result, plaintiffs' firms have sued accounting firms less and
less.

Can public companies adopt this type of cohesive approach as a
path forward? Unfortunately, a number of factors suggest it
wouldn't work.  The types of companies sued in securities class
actions are far more numerous and diverse than the Big-X
accounting firms.  I watch the cases come over the transom, and
the companies sued are a real mishmash, even if the types of cases
seem to align in a dozen or so buckets.  Even the technology
industry -- historically the most frequently sued type of company,
and the industry that primarily spurred the adoption of the Reform
Act -- isn't sued with the consistency it once was. Biotech
companies are probably the best candidate for a cohesive approach,
but most of those companies have their heads down working on their
drug candidates, without the time or resources necessary to
coordinate.

But most fundamentally, it's hard to imagine that any group of
potential-defendant companies could come together and agree on a
small, focused set of securities defense specialists to defend
cases against them -- or to engage in enough repeat hiring that
such a set would naturally develop.  Once again, one of the core
problems with securities litigation defense is the hordes of
lawyers who comprise the so-called "securities defense bar." Until
that fundamental problem is fixed, the quality of defense will
continue to suffer, and the cost of even the current low-quality
defense will remain ridiculously high.

Greater Control by D&O Insurers Is the Only Clear Path

While there is no group of defendants that can replicate the
accounting-firm model, D&O insurers can play a similar unifying
role across all categories of defendants.

In nearly every securities class action, there is a group of D&O
insurer representatives associated with the defense of the
litigation.  D&O insurers are the only repeat players on the
defense side and as a group, they see the big picture in a way no
defense firm ever could.  They have the greatest economic interest
in the outcome -- both overall and in individual cases. A victory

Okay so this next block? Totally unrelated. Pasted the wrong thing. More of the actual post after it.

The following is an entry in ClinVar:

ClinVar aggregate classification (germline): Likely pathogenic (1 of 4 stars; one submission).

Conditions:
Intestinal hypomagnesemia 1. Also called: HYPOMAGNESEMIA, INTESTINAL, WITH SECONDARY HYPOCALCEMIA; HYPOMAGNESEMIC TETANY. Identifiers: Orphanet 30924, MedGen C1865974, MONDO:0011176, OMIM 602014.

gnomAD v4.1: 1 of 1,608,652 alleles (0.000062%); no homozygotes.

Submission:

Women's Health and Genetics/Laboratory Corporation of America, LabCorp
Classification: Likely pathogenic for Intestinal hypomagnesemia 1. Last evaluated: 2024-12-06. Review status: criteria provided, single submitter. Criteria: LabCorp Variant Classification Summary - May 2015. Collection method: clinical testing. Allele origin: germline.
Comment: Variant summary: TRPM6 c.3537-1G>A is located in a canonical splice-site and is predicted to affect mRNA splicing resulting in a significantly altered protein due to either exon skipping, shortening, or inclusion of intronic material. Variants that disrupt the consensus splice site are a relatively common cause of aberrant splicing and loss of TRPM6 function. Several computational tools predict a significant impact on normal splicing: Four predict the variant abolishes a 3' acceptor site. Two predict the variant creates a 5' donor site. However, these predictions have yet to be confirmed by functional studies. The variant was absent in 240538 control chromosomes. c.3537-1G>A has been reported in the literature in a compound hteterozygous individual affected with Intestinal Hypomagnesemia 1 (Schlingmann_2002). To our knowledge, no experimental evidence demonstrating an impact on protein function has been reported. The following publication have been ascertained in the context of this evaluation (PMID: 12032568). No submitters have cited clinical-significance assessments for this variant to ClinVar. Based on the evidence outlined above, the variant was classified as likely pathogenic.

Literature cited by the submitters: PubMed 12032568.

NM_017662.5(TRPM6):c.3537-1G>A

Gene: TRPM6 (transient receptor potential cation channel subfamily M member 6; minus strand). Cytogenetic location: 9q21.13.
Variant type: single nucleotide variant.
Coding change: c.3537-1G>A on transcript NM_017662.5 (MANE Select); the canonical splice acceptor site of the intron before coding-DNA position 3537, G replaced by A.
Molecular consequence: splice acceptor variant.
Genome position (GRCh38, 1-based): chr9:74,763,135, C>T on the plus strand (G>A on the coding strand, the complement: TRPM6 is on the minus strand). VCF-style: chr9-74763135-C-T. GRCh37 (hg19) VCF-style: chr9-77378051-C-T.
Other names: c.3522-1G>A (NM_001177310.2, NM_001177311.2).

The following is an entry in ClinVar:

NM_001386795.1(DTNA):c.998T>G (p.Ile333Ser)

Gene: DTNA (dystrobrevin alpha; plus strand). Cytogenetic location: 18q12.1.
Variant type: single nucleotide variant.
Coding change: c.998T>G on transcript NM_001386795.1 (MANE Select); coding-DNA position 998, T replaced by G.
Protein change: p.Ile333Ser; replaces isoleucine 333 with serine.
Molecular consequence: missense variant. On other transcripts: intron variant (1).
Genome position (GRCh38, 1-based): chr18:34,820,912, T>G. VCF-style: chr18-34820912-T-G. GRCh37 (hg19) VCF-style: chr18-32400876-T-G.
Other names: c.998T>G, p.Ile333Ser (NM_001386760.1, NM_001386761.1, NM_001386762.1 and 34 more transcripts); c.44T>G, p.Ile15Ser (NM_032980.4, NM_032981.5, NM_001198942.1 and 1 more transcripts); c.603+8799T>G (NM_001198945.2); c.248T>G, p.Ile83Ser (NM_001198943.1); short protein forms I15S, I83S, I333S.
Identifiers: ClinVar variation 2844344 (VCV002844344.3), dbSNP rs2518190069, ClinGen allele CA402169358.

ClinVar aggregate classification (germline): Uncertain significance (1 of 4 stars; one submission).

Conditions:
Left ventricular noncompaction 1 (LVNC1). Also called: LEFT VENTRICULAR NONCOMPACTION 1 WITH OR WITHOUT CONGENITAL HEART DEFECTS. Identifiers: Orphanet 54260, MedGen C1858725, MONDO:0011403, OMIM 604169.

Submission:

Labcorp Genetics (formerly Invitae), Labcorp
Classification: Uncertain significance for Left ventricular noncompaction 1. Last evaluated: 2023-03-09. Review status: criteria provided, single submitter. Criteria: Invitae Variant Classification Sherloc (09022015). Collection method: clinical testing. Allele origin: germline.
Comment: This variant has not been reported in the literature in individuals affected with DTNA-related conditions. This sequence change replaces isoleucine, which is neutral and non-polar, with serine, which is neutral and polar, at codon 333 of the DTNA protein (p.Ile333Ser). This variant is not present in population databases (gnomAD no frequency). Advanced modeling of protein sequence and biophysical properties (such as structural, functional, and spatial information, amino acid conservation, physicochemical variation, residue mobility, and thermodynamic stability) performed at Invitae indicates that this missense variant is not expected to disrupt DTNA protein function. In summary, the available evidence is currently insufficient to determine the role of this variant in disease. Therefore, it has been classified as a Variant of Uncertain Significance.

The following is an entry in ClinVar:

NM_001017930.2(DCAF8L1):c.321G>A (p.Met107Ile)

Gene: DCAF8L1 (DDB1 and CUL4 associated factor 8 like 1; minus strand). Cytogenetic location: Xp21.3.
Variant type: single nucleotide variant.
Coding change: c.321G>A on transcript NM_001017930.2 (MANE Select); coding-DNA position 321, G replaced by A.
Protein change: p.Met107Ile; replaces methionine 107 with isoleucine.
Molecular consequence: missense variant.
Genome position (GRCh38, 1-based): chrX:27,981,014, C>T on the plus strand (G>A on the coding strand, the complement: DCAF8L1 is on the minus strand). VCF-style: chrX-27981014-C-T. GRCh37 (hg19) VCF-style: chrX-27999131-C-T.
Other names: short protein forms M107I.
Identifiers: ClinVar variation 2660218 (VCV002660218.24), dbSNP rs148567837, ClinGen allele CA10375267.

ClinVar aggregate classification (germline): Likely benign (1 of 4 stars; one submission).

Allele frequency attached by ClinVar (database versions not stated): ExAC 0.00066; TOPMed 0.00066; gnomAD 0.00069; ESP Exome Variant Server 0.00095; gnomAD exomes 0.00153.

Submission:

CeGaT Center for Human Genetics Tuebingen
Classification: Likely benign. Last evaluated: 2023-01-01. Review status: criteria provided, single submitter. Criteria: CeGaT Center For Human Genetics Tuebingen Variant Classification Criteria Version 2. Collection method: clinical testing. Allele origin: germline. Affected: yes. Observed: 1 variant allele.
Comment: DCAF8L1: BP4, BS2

for the defendants is a victory for them.  They employ highly
experienced claims professionals, many of whom have been involved
in exponentially more securities class actions than even the most
experienced defense lawyers.  I have achieved superior results for
many clients by working collegially with insurers -- from helping
shape motion-to-dismiss arguments, to learning insights about
particular plaintiffs' lawyers and their latest tricks, to
selecting the right mediator for a particular case, to achieving
favorable settlements that don't leave the impression of guilt.

Given this expertise and alignment of interests, defense counsel
should involve insurers in the defense of the case as part of
their responsibility to their clients.  Defense counsel should
involve insurers in key strategic decisions -- working with them
to help find the right defense counsel for the particular case, to
help shape the overall defense strategy at the inception of the
case, and to help make good decisions about the use of policy
proceeds.  And defense counsel who involve insurers undoubtedly
help their clients make it through securities cases more
successfully, efficiently, and comfortably than those who don't.

Yet insurers usually are shut out of meaningful involvement in the
defense, with most defense lawyers treating them almost like
adverse parties and other defense lawyers merely humoring them as
they would a rich relative.  Although this dysfunction is rooted
in a complex set of factors, it could easily be fixed.

When the general public thinks about insurance, they usually think
of auto insurance or other duty-to-defend insurance, under which
the insurer assumes the defense of the claim for the insureds.
But public-company D&O insurance is indemnity insurance: The
insurer is obligated to reimburse the company and its directors
and officers for reasonable and necessary defense costs and
settlement payments, up to the policy's liability limit.

Indemnity insurance gives the defendants control over the
litigation, including counsel selection and strategic approach,
with the insurer retaining limited rights to participate in key
decisions.  Although those rights give insurers a foot in the
door, the rights are not robust or frequently exercised.